War Diary : Seed Corn and ‘Saddam’s Rashes’ as the Allies Advance

<i> From Times staff writers in the Middle East</i>


Allied commanders in Saudi Arabia are still puzzled by the flight of the Iraqi air force to Iran. They are heartened by the fact that those planes--now numbering about 150--are out of the war, but still.. . . “It disappoints me that they were able to get away,” says Vice Admiral Stanley Arthur. “Even if the war ends tomorrow, that provides a seed corn for the Iraqi military to rebuild, and that’s not very healthy.”

Israel continues to fight its psychological battle with the potent weapon of Jewish humor--this time with a newly released booklet called “All Saddam’s Rashes,” purportedly put out by Baghdad’s “Scud” Press.

Mostly a collection of dusty old jokes brushed off and adapted for the current situation, there are up-do-date exceptions. A quintessentially Israeli example concerns an inspector from the rabbinate, charged with enforcing kosher laws, who arrives at a kibbutz and cannot believe his eyes.


“What’s this?” he cries. “There is a law against raising pigs!”

“What do you mean, pigs?” a kibbutznik replies. “These are only sheep with gas masks on.”


Gen. H. Norman Schwarzkopf, the U.S. commander of Operation Desert Storm, leans back in his chair in the fifth-floor conference room of the Defense Ministry in Riyadh, Saudi Arabia. What would a ground war be like? he is asked. “I do not expect it to be prolonged. and I do not expect it to be that bloody,” he replies.

But then he catches himself, not wanting to fall into the trap of overconfidence that ensnared so many generals in the Vietnam War. “On the other hand,” he goes on after a pause, “there are no guarantees out there, so I can’t really guarantee that it’s going to be short and low in casualties.”

Israeli Television reports that Defense Minister Moshe Arens told a closed parliamentary committee meeting that Iraq had turned out to be a very great military power and that there would have to be some “soul-searching” among intelligence officials after the war about how much they knew about Iraq’s capabilities.

The report, which depicts the defense minister’s comments as criticism, draws an immediate telephone call from Arens’ office saying his remarks were nothing of the kind. Then Arens personally takes to the airwaves to affirm that Israeli intelligence is among the best in the world.

His high level of sensitivity about possible intelligence and military failures, however, is read as presaging the “inquiry commission mentality” that many Israelis expect to come after the war.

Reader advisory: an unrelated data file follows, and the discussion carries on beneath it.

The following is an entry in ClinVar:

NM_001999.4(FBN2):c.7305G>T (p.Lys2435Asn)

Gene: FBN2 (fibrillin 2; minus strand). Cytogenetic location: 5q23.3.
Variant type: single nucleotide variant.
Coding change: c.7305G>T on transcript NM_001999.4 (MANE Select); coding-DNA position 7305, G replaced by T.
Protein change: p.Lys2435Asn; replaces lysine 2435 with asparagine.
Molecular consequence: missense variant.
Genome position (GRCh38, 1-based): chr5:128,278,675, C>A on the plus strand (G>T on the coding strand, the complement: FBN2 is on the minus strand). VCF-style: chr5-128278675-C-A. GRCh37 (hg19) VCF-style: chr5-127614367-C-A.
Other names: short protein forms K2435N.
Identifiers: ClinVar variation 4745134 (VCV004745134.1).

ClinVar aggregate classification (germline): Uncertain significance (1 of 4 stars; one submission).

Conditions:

For nearly a week, a crew of Navy Seabees has been working around the clock drilling for water in northeastern Saudi Arabia. Now, on the seventh day, they find a fully operational well just a few miles away. “A gift of God,” says a jubilant Marine Gen. Charles Krulak. “We have no idea who drilled that thing. But it’s brand new, with a brand new engine,” says Krulak, commander of a huge supply depot.

Just in case it wasn’t God but the Iraqis who were responsible for the well, the Marine officer has the water tested for signs of deliberate poisoning. It proves clean, and Krulak boasts that the find can yield up to 100,000 gallons of water a day.

For many Turkish officials, an important achievement of the Gulf War has been the free publicity it has given to what they feel is their underrated country. But they perceive one last problem: The nation’s name, which they fear might be confused with that of a certain ungainly bird.

Some Turkish publications are already referring to the republic in its as-yet-unofficial new guise: From now on, the Turkish Treasury has quietly ordered, all publicity brochures for foreigners will use the name “Turkiye.”



“Soldiers fight not for mom, apple pie and all that stuff, but to keep their brothers alive,” says Army Maj. Alonzo McQueen, as thousands of U.S. troops move across the northern desert, taking up positions for the assault on Kuwait.

“If (the Iraqis) are cohesive in that sense, then it means they are going to be difficult to fight.”

Civil defense officials limit to 500 the number of people permitted into Tel Aviv’s Noga Theater on this sunny afternoon to hear the Israeli Philharmonic Orchestra’s first public performance since the war began, and the concert is a sellout.


Among those still hoping, by hook or crook, to come up with a ticket is a woman carrying a gas mask draped with an Israeli flag. All the windows of her apartment were blown out in a Scud attack, she frets to anyone within earshot. “And I wanted simply to see the concert.”

As the lights go down inside, signaling the opening notes, the woman can be seen ensconced contentedly in a balcony seat.

Sgt. Jose Roche’s 2nd Marine Division infantry company, from Camp Lejeune, N.C., which is dug in within sight of the border berms, practices hand-to-hand combat daily. “There’s none of that Bruce Lee stuff,” says the Juana Diza, Puerto Rico native. “We just go for it--biting, kicking, scratching, whatever it takes.”

For Gunnery Sgt. George Haynes, such an encounter would be something of a rematch. He came up against an Iraqi opponent during a boxing match at the 1977 World Games in Cairo. “It was probably one of the toughest fights of my career,” says Haynes, now 36, of Millington, Tenn. He won the three-round match by a decision.


Nearly 900 soldiers and more than 1,000 civilians have crossed the wintry mountains from Iraq into Turkey, the Turkish Foreign Ministry says--nearly half of them in just the last four days.

When Turkish security forces arrive to move a group of refugees from a hotel in Van to other quarters, many are terrified that they are about to be sent back to Iraq. More than 100 occupy the hotel roof for two hours, shouting protests and waving placards inscribed: “Help!” Women clutching children to their breasts threaten to leap to their deaths.